Think about the crowd of people in Jerusalem on Pentecost as recorded in Acts 2 who had heard the sound, saw the signs and heard Peter’s explanation of what was happening.  Then when they were cut to the heart and cried out to Peter and the other apostles, “Men and brothers, what shall we do?”  Peter’s response was, “Let everyone of you repent and be baptized in the name of Jesus Christ for the forgiveness of your sins and you will receive the gift of the Holy Spirit.  For the promise is unto you and your children and for all who are afar off, even as many as the Lord your God shall call.”  What do you think they would have thought when they heard Peter promise them the gift of the Holy Spirit?

I don’t believe they would have even considered that maybe this was just some gift from the Holy Spirit or that He would give His Spirit representatively through the word.  They had seen the effect the Holy Spirit in the lives of the apostles and would naturally expect the same kind of affect in their own lives.

Consider some of the things the Holy Spirit does in the lives of people who follow Jesus in daily life.  “The love of God has been poured out within our hearts through the Holy Spirit who was given to us.” (Romans 5:5)  We are “Led by the Holy Spirit” and “He bears witness with our spirit that we are the children of God and heirs of His kingdom” (Romans 8:14-17)  He gives to each disciple some spiritual gift they are to use in service to God and others (Romans 12:1-8).  We are washed, sanctified and justified in the name of the Lord and by the Spirit of our God (I Corinthians 6:9-11).  The Spirit helps us in our weaknesses and intercedes for us to the Father (Romans 8:26-27).  When we look into the face of Jesus by reading the New Covenant the Spirit transforms us from glory to glory (2 Corinthians 3:18).  The Spirit in us produces fruit of love, joy, peace, patience, kindness, goodness, faithfulness, gentleness and self-control. (Galatians 5:22-23)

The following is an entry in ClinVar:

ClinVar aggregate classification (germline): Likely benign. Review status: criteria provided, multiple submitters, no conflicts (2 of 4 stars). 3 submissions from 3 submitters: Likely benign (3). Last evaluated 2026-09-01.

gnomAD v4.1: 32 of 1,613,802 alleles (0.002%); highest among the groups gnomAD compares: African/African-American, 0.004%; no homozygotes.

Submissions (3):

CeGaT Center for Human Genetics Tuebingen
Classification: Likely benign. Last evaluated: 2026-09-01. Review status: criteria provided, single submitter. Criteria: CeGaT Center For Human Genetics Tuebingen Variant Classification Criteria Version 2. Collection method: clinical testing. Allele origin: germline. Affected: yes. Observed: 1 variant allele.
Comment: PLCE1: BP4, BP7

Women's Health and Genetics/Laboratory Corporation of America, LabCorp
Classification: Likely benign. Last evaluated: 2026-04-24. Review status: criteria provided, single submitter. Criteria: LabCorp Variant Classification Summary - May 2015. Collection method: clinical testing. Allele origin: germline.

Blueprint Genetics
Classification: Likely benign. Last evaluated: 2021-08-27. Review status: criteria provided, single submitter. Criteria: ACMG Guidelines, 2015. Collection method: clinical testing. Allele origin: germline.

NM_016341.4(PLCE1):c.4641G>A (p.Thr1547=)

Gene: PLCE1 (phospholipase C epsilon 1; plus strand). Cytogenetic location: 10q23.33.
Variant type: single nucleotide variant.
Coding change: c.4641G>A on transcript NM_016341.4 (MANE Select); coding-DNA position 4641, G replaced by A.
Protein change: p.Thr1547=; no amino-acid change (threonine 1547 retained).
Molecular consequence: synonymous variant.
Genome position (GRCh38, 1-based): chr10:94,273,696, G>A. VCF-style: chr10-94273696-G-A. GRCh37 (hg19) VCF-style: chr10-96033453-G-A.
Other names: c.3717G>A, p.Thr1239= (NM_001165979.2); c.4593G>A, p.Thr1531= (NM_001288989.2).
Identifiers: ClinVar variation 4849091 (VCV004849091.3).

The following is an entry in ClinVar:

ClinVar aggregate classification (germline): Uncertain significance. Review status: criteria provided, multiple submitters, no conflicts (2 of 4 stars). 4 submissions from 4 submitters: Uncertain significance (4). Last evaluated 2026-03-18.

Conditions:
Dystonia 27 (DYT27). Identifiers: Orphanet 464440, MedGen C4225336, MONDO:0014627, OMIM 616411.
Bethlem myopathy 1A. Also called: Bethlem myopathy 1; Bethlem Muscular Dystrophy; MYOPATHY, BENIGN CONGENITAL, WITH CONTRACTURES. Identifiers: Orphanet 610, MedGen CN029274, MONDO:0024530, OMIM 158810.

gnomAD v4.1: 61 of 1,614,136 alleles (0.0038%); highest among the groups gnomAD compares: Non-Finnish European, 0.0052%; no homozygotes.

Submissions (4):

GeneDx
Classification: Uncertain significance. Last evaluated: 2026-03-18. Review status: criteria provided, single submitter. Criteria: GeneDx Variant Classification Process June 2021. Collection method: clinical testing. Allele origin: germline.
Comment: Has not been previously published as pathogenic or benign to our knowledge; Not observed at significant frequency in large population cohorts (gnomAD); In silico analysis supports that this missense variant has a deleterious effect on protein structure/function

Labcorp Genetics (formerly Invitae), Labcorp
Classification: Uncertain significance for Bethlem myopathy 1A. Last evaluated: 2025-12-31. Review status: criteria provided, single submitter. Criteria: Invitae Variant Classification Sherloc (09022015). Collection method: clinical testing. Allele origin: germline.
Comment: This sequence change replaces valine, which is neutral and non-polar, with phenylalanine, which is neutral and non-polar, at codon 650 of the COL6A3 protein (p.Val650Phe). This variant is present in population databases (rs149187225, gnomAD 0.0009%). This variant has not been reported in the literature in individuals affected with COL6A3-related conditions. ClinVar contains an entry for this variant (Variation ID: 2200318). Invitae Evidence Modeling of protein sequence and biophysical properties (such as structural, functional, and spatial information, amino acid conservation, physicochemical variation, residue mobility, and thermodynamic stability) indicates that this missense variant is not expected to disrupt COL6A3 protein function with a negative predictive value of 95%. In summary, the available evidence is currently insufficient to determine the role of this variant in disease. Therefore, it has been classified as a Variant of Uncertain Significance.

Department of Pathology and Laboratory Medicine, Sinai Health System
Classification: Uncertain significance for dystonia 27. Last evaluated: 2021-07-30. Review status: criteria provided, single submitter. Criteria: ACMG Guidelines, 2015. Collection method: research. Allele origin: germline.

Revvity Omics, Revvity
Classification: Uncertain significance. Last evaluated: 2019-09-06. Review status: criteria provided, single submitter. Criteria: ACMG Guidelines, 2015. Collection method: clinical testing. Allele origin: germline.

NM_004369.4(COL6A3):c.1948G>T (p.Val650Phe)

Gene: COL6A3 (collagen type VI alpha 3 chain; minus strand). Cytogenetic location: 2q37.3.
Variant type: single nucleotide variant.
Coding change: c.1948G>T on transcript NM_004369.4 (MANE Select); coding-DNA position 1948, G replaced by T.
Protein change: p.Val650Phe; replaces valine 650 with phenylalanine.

Truthfully, this list could go on and on.  But it should be obvious that the Spirit of God in the life of a disciple of Christ is an extremely important matter and that without the Spirit we are just trying to operate on our own power and our power won’t get us anywhere near where God wants us to be..

About leoninlittlerock

Preaching minister for Central church of Christ in Little Rock. Author of over 20 books including: When a Loved one Dies, Spiritual Development, Skid Marks on the Family Drive, Challenges in the church, To Know Christ and A Drink of Living Water.
This entry was posted in Uncategorized. Bookmark the permalink.

Leave a Reply

Fill in your details below or click an icon to log in: Logo

You are commenting using your account. Log Out /  Change )

Twitter picture

You are commenting using your Twitter account. Log Out /  Change )

Facebook photo

You are commenting using your Facebook account. Log Out /  Change )

Connecting to %s

This site uses Akismet to reduce spam. Learn how your comment data is processed.